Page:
Difference between UML and OMT

Key Difference: UML stands for Unified Modeling Language. UML is a popular and standardized modeling language that is primarily used for object oriented softwares. OMT stands for Object-Modeling Technique. OMT was developed by Rumbaugh in 1991 as an object modeling approach that is widely used in software development. OMT is considered to be a predecessor of the Unified Modeling Language (UML). Therefore, many OMT modeling elements are similar to UML modelling elements.

UML stands for Unified Modeling Language. Jim Rambaugh, Ivar Jacobson and Grady Booch are the original authors of UML. It has been released by the Object Management Group in 1997. It is used in the analysis and design as a notation for an object model.  It comprises of various diagrams like class, use case, sequence, collaboration, statechart, etc. It consists of a family of graphical notations that assists in describing and designing software systems. It is mainly employed in the systems developed using an object-oriented style. The UML is independent of implementation language.

OMT stands for Object-Modeling Technique. OMT was developed by Rumbaugh in 1991, as an object modeling approach to software development. OMT defines three main types of models:

  • Object Model – This model describes the structure, identity and relationships of objects that are found in a system. Object diagrams are used to graphically represent this model.
  • Dynamic model - A dynamic model is related to the functionality of the system that deals with time and changes. It is represented by defining events and states. It has the components like classes, objects, object diagrams, attributes, operations, associations, etc.
  • Functional Model – It mainly focuses on the process perspective of the model. It is composed using multiple data flow diagrams. It is represented by process, data flows, actors and data stores.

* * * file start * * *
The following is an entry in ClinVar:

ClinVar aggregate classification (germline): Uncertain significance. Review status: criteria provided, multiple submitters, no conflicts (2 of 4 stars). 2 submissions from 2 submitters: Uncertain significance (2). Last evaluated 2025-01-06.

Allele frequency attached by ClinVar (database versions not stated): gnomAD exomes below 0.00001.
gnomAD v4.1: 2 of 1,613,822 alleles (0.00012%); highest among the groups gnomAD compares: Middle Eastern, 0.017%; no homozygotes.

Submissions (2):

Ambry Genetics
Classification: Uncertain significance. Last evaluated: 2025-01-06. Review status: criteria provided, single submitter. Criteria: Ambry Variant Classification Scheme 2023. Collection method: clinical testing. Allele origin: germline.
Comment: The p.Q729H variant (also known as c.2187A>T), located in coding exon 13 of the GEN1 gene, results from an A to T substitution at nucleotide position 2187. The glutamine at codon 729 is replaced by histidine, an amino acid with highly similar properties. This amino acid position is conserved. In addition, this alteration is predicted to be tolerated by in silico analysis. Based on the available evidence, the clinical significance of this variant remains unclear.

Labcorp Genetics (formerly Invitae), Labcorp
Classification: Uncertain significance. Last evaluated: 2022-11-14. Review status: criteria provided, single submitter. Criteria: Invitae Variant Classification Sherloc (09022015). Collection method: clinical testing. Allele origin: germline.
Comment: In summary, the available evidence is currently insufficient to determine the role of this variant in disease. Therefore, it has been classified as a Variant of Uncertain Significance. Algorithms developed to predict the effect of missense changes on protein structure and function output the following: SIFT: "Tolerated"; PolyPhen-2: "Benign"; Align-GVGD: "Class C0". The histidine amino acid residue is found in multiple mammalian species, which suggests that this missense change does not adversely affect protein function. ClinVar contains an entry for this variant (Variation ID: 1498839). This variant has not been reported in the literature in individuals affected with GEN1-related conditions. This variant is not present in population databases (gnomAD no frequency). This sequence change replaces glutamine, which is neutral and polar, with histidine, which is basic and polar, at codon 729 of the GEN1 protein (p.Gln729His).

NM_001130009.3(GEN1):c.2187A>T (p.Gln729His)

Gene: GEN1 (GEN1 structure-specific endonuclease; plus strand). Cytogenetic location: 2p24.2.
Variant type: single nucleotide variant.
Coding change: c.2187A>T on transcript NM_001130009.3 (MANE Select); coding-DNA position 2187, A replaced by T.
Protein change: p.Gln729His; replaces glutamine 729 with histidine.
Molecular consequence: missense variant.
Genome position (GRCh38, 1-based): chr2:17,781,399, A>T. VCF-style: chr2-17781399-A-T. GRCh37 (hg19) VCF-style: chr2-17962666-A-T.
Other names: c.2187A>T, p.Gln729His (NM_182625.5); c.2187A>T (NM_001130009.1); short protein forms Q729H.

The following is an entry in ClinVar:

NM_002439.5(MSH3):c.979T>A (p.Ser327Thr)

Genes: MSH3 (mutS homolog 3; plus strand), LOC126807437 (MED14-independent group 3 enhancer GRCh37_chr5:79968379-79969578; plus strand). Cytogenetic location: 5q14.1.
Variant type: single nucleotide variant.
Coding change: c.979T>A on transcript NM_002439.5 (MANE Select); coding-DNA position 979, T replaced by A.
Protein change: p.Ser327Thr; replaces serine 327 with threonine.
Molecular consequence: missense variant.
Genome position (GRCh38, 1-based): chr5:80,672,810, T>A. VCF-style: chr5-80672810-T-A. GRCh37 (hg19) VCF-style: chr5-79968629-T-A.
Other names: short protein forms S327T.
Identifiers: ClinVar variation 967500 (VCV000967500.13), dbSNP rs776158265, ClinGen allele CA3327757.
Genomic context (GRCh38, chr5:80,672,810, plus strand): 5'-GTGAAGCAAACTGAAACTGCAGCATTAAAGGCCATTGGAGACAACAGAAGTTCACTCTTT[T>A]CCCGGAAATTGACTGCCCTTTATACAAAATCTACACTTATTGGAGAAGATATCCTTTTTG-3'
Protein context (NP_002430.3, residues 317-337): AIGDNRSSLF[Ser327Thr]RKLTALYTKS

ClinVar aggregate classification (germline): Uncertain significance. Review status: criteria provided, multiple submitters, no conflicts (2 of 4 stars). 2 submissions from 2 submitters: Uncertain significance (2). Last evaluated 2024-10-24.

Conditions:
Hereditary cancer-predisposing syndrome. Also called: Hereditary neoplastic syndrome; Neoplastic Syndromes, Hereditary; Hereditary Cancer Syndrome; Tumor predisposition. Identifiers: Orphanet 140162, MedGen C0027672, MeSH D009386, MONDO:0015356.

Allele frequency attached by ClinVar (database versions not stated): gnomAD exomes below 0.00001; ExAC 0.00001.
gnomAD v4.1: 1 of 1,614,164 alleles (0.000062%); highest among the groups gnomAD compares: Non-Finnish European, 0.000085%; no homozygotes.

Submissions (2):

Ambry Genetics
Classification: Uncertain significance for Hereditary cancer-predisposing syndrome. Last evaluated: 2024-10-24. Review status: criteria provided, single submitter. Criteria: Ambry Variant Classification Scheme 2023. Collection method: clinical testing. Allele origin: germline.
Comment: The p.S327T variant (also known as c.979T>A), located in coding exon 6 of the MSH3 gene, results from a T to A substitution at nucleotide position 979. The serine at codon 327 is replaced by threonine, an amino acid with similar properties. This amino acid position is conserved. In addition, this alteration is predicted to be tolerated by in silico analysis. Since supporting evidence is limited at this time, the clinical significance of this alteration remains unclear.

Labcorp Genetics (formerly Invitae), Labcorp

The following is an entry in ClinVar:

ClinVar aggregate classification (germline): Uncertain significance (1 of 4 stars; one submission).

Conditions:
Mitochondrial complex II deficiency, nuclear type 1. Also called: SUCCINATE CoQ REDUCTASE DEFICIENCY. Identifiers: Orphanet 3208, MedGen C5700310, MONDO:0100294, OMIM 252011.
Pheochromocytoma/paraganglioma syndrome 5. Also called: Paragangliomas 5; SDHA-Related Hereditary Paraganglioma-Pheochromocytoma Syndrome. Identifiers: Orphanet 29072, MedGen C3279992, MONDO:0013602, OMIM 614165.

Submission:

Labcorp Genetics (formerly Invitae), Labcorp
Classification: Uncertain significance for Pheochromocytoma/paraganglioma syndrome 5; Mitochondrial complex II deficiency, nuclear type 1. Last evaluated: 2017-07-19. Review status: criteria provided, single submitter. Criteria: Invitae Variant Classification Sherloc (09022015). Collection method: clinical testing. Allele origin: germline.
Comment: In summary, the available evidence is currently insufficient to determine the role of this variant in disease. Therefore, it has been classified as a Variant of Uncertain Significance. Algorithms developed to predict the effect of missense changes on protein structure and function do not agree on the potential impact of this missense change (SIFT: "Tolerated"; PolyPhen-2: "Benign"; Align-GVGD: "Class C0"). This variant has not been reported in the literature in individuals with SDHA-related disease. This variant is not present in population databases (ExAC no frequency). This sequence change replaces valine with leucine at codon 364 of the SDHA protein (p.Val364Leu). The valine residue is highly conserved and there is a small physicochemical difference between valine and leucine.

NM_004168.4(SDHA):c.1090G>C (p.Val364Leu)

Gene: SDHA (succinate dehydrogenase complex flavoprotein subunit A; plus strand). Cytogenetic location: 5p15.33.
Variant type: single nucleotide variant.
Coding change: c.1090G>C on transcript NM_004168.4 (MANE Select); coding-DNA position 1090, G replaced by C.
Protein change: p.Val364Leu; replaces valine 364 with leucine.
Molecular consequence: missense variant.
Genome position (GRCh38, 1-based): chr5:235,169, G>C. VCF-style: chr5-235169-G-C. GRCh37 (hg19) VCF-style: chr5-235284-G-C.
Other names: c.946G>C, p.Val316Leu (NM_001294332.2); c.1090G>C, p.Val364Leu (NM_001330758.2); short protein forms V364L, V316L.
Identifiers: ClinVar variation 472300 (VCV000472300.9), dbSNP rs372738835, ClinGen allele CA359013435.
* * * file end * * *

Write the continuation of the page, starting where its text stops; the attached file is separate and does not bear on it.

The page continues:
Comparison between UML and OMT:

 

UML

OMT

Full form

Unified Modeling Language

Object-Modeling Technique

Development

Developed in 1997 by Object Management Group

developed in 1991 by James Rumbaugh

Definition

UML is a popular and standardized modeling language that is primarily used for object oriented softwares. 

OMT stands for Object-Modeling Technique. OMT was developed by Rumbaugh in 1991 as an object modeling approach that software development. OMT is considered to be a predecessor of the Unified Modeling Language (UML).

Advantages

  • Open Standard, Graphical notation for specifying, visualizing, constructing, and documenting software systems.
  • Language can be used from general initial design to very specific detailed design across the entire software development lifecycle.
  • Increase understanding/communication of product to customers and developers.
  • Support for diverse application areas.
  • Support for UML in many software packages today (e.g. Rational, plugins for popular IDE’s like NetBeans, Eclipse).
  • Based upon experience and needs of the user community.
  • It is a fast and intuitive approach to model the objects.
  • The designs based on OMT are very close to real world.
  • Model also exhibits details like class, attributes, method, etc.
  • A producer-consumer relationship can be easily depicted.
  • Based on reusability concept (Inheritance, library of classes).
  • Provides the features of ordering on association and data dictionary.

 

 

Conventions

  • Rectangles are classes or instances
  • Ovals are functions or use cases
  • Instances are underlined
  • Types are not underlined
  • Class with three compartments – middle compartment holds a list of attributes.
  • Bottom compartment holds a list of operations.
  • The name of an abstract class is shown in italics.
  • An interface may be shown using a rectangle symbol with the keyword «interface» preceding the name.
  • Object modeling - objects (boxes with rounded corners), association instances called links (lines).

 

  • Dynamic modeling - class instances (vertical bars), events carrying values, (horizontal arrows), states (boxes with rounded corners), transitions (arrows).

 

  • Functional modeling - processes (bubbles), data flows (arrows), control flows (arrows in dashed lines), actors (boxes), data stores (double lines).
  • Disadvantages
  • Commercial UML software tools are expensive.
  • No specification for modeling of user interfaces.
  • Lacks a formal specification for serialization and object persistence
  • The diagrams may get complicated.
  • Management and maintenance of UML diagrams require a lot of time.
  • It does not have an efficient mechanism to deal with timing constraints and real time issues.
  • Information may get fragmented.
  • Lacks well defined syntax of the models.
  • Compatibility of model components among different models is confusing.
  • Definition of a module is not clear.
  • Various design decisions can lead to a biasness.
  • The choice of data access paths and candidate keys may be too early.

Image Courtesy: wikipedia.org, cs-exhibitions.uni-klu.ac.at

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